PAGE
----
On 16 September 1878, The New York Sun reported that Thomas Edison had discovered a powerful means of producing electric light that promised “to make the use of gas for illumination a thing of the past”. The news sparked a sell-off on Wall Street, home to the New York Stock Exchange: the stock of the New York Gas Light Company slumped more than 20% on the day as investors processed the implications of a technology claimed to be capable of providing light at less than 10% of the cost of the carburetted hydrogen gas then in use. Confronted with the risk of its product being rendered obsolete by Edison’s invention, the New York Gas Light Company executed a merger with the five rival gas companies operating in New York City in 1884 to enhance its scale and put a stop to the competition between gas companies. In 1901, the merged entity, the Consolidated Gas Company of New York, used its financial resources to acquire a controlling interest in Edison’s Electric Illuminating Company. The acquisition, a defensive manoeuvre, would prove transformational: the electrification of New York City and Westchester County delivered a generation of investment and growth that, in 1936, prompted the company to change its name to Consolidated Edison Company of New York.
Nearly 90 years on, another paradigm shift in the way energy is generated and consumed in New York is poised to present Consolidated Edison with a fresh growth opportunity that could be sustained for a generation. With a legislated target to achieve 100% carbon-free electricity by 2040 and economy-wide net-zero carbon emissions by 2050, New York has some of the most ambitious climate targets in the world. To equip its network to deliver this clean energy, support the electrification of the state’s heavily emitting transportation and building heat sectors and increase the resilience of its network to the impacts of climate change, Consolidated Edison estimates that it will need to invest about US$68 billion at its key regulated utility subsidiary over the next decade, around two-and-a-half times the level of investment it deployed over the past 10 years. If approved by the regulator, this investment would drive massive growth in Consolidated Edison’s ‘rate base’, a key measure of the company’s earnings potential, to which the regulator applies the authorised rate of return when setting customer rates.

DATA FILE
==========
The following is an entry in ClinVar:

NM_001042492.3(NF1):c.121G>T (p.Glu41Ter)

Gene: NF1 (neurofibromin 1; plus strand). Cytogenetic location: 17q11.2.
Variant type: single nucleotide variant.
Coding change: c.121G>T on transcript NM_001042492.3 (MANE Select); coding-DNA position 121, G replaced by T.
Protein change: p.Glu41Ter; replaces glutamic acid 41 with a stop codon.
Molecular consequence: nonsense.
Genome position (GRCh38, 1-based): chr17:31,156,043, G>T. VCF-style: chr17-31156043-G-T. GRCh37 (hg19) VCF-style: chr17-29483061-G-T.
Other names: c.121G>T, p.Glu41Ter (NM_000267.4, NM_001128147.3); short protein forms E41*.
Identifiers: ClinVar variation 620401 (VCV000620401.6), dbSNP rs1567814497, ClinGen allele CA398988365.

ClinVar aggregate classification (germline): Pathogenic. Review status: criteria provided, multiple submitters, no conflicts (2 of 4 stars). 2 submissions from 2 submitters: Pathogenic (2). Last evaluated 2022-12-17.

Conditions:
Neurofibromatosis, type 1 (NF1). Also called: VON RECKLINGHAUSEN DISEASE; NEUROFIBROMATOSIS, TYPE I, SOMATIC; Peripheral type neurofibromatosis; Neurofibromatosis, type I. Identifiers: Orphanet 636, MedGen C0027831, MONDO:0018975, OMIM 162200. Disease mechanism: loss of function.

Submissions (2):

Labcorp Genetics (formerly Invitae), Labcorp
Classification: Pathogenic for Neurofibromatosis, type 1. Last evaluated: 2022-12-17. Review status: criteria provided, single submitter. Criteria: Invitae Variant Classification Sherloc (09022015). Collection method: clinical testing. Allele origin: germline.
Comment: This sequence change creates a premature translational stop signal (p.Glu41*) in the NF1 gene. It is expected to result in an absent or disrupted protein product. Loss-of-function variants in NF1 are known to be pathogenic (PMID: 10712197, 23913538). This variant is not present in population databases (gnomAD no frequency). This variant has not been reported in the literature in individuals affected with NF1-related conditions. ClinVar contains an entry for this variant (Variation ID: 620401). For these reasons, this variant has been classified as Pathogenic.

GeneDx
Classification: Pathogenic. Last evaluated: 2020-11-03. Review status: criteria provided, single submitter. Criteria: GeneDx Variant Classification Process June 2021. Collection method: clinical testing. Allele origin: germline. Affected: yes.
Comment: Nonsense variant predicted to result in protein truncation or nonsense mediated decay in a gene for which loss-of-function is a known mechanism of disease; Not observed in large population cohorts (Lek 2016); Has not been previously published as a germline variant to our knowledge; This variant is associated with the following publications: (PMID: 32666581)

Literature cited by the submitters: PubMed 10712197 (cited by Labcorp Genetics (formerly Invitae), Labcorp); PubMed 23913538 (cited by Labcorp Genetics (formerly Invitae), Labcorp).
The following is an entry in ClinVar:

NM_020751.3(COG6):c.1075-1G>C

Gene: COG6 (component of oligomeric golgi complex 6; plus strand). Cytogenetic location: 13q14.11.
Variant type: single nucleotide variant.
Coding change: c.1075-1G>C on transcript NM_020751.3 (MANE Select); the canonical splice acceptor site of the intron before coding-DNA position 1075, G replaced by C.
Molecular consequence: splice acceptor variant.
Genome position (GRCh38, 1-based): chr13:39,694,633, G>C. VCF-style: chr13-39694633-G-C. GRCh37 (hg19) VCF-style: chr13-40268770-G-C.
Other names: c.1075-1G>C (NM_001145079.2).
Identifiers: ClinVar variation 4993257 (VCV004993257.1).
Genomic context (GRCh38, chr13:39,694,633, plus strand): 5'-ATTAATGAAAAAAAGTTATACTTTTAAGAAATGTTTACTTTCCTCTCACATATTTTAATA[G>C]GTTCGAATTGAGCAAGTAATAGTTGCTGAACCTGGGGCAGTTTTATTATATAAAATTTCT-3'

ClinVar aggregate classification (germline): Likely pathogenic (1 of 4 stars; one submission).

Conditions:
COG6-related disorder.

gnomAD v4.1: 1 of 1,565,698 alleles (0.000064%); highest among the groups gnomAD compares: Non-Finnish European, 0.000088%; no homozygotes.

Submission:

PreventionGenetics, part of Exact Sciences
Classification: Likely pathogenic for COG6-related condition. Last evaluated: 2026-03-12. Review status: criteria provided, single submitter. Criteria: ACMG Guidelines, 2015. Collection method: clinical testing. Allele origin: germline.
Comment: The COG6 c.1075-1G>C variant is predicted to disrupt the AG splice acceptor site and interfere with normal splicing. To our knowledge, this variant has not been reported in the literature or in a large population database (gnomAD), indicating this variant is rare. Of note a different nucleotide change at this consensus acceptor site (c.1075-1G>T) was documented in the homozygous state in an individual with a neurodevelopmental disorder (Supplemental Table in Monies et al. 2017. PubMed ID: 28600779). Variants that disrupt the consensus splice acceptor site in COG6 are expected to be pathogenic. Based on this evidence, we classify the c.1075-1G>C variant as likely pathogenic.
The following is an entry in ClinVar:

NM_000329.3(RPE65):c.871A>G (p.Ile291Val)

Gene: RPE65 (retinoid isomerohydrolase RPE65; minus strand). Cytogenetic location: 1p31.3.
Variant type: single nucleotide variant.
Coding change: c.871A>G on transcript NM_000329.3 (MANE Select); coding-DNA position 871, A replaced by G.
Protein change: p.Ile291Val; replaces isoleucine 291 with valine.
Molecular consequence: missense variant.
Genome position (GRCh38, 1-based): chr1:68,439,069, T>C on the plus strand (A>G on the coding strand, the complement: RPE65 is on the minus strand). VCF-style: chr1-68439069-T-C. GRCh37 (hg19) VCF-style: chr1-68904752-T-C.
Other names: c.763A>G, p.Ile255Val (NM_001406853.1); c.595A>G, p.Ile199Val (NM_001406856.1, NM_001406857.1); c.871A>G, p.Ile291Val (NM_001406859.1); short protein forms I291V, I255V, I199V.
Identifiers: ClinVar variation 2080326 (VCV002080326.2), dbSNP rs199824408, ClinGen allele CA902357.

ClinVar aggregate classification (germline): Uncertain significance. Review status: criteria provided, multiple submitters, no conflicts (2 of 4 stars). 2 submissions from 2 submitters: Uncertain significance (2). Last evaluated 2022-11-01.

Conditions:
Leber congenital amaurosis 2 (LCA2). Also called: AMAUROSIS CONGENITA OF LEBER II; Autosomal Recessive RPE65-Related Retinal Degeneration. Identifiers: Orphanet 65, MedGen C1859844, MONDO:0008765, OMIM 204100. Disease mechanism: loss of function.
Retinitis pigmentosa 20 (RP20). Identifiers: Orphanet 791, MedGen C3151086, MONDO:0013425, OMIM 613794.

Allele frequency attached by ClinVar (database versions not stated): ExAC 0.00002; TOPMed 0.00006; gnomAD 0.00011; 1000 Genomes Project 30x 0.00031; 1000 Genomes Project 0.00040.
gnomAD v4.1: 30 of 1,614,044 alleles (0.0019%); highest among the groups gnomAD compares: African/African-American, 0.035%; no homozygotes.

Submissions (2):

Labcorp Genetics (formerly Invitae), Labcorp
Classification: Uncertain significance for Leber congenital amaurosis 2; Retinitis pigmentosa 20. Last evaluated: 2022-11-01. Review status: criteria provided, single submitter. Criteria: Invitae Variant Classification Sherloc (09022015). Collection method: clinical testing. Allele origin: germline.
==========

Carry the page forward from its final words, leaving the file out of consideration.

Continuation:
Securing approval for and delivering this level of investment will not be without challenges. Consolidated Edison projects that the implementation of its US$68 billion long-range plan will see its revenue requirement, a key component of the total customer bill, increase at a rate of about 8% per annum over 10 years. Sustained bill increases of this magnitude risk raising the ire of the company’s customers and its regulators at the New York State Public Service Commission, where a subset of the commissioners that set electricity tariffs have historically advocated for rate increases to be limited to a level broadly in line with inflation. Consolidated Edison has sought to alleviate these concerns, pointing out that the 8% rate of growth in its revenue requirement overstates the impact on household budgets, with electricity charges likely to displace customer spending on gas heating for their homes and gasoline for their vehicles.
If it can navigate these challenges and deliver on its plans, Consolidated Edison, a company that traces its beginnings to 1823, will play a crucial role in addressing the greatest issue of the 21st century and reward investors in the process.